Emerging from the ether of her surroundings, Yiadom-Boakye’s subject seems to emit a phosphorescent glow, vibrating the space around her as she stands perfectly still in the center of the composition. In completing No Words of Gratitude, the artist first laid down a sienna underpainting, delineating the form of her figure, before applying lashings of mossy greens, subdued reds, and tonal variegation of a quiet and cool brown for her skin. This underpainting peeks through at the peripheries of the imaginary subject’s form, giving her a sense of luminous ethereality and calling attention to the artist’s process. Without cartesian geometry to ground her figure, Yiadom-Boakye uses this halo-like aura and interior glow to reinforce the dimensionality of her subject, as well as her centrality in the narrative implied in the title of the work.
Trained to paint from live models, Yiadom-Boakye’s subjects are pulled from her imagination, each a conflation of experiences, memories, and art history. The figure is carved out of the composition in sturdy broad strokes, recalling the brusque paint application of Manet, while her serene balletic posture, clasped hands, and confident outward gaze suggests Degas’ Little Dancer Aged 14. More than an amalgam of nineteenth-century European painting, No Words of Gratitude is both a rigorous formal exercise and renegotiation of race and pictorial representation. Placed at the exact vertical center of the composition, the imaginary sitter’s form is a compositional device which divides the canvas into halves. This geometry bespeaks an interest in notions of color and form that have as much to do with abstraction as they do figuration. Giving insight into her process, Yiadom-Boakye explains: “Everything’s a composite. I work from sources. I make scrapbooks, I make drawings, and collect things that I might use later, so they are all very literal compositions in the way that I pull things together. A lot of that decision-making happens on the painting itself. In each case it’s a negotiation of how I want each figure to fill the space.” (The artist in conversation with Antwaun Sargent, "Lynette Yiadom-Boakye’s Fictive Figures," Interview Magazine, May 2017)
Despite the influence of formalist thought in the development of Yiadom-Boakye’s works, content and subject matter are paramount to their significance in the landscape of painting today. Centering on subjects of African descent, her oeuvre is a nuanced insertion of black figures into a primarily white, hegemonic tradition of painting. Allowing insight into the conceptual framework for her practice, Yiadom-Boakye has said: “Maybe I think more about black thought than black bodies. When people ask about the aspect of race in the work, they are looking for very simple or easy answers. Part of it is when you think other people are so different than yourself, you imagine that their thoughts aren’t the same. When I think about thought, I think about how much there is that is common” (Ibid.) Yiadom-Boakye’s focus on universal notions of interiority and the nuances of the cerebral are translated through a lens which is trained on blackness. In the act of depicting “black thought,” the artist crafts a sense of intimacy by building avenues to access that internal monologue.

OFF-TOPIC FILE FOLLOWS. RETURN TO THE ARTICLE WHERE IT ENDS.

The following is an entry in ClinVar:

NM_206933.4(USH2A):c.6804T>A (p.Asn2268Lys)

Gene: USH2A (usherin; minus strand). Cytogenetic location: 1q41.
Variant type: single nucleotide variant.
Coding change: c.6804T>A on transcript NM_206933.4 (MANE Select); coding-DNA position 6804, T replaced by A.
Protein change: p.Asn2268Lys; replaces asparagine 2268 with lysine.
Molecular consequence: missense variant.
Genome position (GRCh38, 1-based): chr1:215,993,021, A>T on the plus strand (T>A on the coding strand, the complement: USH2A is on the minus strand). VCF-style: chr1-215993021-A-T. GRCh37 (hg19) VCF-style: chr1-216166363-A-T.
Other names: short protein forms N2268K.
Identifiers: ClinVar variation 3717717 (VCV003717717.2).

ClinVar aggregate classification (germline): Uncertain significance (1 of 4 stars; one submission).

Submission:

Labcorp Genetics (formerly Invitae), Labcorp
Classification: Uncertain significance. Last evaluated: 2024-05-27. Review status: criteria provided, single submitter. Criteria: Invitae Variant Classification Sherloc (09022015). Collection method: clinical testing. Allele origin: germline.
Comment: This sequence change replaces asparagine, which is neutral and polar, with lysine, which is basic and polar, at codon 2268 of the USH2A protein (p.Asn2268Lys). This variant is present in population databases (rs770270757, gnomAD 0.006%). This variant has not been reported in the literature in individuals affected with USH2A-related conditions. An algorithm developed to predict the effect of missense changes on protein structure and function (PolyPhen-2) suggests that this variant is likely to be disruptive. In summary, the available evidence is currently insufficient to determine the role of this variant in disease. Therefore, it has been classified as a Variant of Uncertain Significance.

Poised and erect, the imaginary character is caught in the moment before the act. Describing the artist’s work, Charmaine Marie Branch explains: “With bold brushstrokes, Yiadom-Boakye has placed the figure in ambiguous surroundings with an atmospheric quality. Familiar yet foreign, the dreamlike location [they inhabit] suggests endless potential actions to follow the moment depicted.” (Charmaine Marie Branch in Exh. Cat., San Francisco, Museum of the African Diaspora (and travelling), Black Refractions: The Studio Museum in Harlem, 2019, p. 223) With an uncanny ability to forge narrative and mood in her painting, Yiadom-Boakye’s evocative works have made her a finalist for the Turner Prize and earned her the honor of representing Ghana in the 2019 Venice Biennale. Furthermore, Yiadom-Boakye is being honored with a major survey of her works at the Tate Britain in 2020, a monographic exhibition timed to coincide with an international initiative designed to draw attention to female artists. An exceptionally elegant example from her celebrated body of work, No Words of Gratitude invites and denies access, occupying the border between the established canon and a productive unknown.
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